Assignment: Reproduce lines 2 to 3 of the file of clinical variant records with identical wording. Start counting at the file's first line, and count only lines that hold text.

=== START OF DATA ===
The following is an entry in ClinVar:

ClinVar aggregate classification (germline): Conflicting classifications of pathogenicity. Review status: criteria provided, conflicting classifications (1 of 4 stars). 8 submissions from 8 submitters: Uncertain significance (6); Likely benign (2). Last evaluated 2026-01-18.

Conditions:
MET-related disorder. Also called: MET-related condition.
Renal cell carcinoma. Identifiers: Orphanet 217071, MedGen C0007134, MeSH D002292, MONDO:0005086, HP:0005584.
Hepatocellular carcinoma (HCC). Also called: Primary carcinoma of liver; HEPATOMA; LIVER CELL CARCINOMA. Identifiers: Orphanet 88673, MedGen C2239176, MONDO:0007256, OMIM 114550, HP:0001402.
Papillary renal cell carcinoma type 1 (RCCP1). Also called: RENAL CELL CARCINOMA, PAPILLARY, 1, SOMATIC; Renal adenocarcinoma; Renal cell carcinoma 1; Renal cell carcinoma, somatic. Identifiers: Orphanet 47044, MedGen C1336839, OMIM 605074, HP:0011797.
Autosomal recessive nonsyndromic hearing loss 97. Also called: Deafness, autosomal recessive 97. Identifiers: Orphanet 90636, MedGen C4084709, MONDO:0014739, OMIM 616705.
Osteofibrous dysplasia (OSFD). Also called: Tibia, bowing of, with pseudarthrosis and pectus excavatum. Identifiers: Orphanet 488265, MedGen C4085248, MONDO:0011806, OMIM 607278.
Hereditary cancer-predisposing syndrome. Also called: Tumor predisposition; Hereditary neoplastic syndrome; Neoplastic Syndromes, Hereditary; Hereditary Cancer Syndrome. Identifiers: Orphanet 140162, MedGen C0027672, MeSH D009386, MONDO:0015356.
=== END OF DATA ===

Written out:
ClinVar aggregate classification (germline): Conflicting classifications of pathogenicity. Review status: criteria provided, conflicting classifications (1 of 4 stars). 8 submissions from 8 submitters: Uncertain significance (6); Likely benign (2). Last evaluated 2026-01-18.

Conditions: